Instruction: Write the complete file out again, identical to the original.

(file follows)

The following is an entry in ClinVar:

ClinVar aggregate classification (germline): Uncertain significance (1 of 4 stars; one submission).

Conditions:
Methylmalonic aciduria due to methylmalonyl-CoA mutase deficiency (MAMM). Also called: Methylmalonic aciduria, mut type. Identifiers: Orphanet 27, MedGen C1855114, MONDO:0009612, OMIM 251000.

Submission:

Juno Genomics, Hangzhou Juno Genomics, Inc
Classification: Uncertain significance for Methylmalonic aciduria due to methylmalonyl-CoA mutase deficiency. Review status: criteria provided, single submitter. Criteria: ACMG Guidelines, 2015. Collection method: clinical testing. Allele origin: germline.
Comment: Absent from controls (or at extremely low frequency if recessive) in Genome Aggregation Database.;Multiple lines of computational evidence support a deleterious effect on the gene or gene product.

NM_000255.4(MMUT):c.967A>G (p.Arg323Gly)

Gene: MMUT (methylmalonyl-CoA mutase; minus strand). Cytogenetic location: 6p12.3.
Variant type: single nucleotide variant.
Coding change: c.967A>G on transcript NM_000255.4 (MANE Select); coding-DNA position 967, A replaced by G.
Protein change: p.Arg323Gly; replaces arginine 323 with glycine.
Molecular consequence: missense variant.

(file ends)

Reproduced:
The following is an entry in ClinVar:

ClinVar aggregate classification (germline): Uncertain significance (1 of 4 stars; one submission).

Conditions:
Methylmalonic aciduria due to methylmalonyl-CoA mutase deficiency (MAMM). Also called: Methylmalonic aciduria, mut type. Identifiers: Orphanet 27, MedGen C1855114, MONDO:0009612, OMIM 251000.

Submission:

Juno Genomics, Hangzhou Juno Genomics, Inc
Classification: Uncertain significance for Methylmalonic aciduria due to methylmalonyl-CoA mutase deficiency. Review status: criteria provided, single submitter. Criteria: ACMG Guidelines, 2015. Collection method: clinical testing. Allele origin: germline.
Comment: Absent from controls (or at extremely low frequency if recessive) in Genome Aggregation Database.;Multiple lines of computational evidence support a deleterious effect on the gene or gene product.

NM_000255.4(MMUT):c.967A>G (p.Arg323Gly)

Gene: MMUT (methylmalonyl-CoA mutase; minus strand). Cytogenetic location: 6p12.3.
Variant type: single nucleotide variant.
Coding change: c.967A>G on transcript NM_000255.4 (MANE Select); coding-DNA position 967, A replaced by G.
Protein change: p.Arg323Gly; replaces arginine 323 with glycine.
Molecular consequence: missense variant.